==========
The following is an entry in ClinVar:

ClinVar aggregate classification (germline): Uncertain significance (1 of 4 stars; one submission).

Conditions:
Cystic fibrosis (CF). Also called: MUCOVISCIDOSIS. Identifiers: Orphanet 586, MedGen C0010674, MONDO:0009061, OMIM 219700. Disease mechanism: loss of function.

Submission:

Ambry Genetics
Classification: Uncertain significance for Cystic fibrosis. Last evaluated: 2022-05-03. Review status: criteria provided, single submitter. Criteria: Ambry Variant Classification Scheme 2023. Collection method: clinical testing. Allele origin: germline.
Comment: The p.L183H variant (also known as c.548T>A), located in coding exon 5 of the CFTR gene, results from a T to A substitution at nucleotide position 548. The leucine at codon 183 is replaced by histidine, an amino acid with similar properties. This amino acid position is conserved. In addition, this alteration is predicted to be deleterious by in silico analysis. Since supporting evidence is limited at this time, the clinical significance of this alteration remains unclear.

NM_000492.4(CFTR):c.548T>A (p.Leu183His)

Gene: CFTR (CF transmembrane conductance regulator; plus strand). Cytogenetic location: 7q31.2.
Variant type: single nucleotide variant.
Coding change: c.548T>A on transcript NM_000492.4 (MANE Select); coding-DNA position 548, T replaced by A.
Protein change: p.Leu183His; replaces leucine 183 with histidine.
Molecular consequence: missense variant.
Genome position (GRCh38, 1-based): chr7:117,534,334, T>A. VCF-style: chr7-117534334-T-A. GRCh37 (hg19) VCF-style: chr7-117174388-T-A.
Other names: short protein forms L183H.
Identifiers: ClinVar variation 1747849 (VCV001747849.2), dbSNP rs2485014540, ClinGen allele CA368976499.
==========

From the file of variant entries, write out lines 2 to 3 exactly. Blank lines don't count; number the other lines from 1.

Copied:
ClinVar aggregate classification (germline): Uncertain significance (1 of 4 stars; one submission).

Conditions: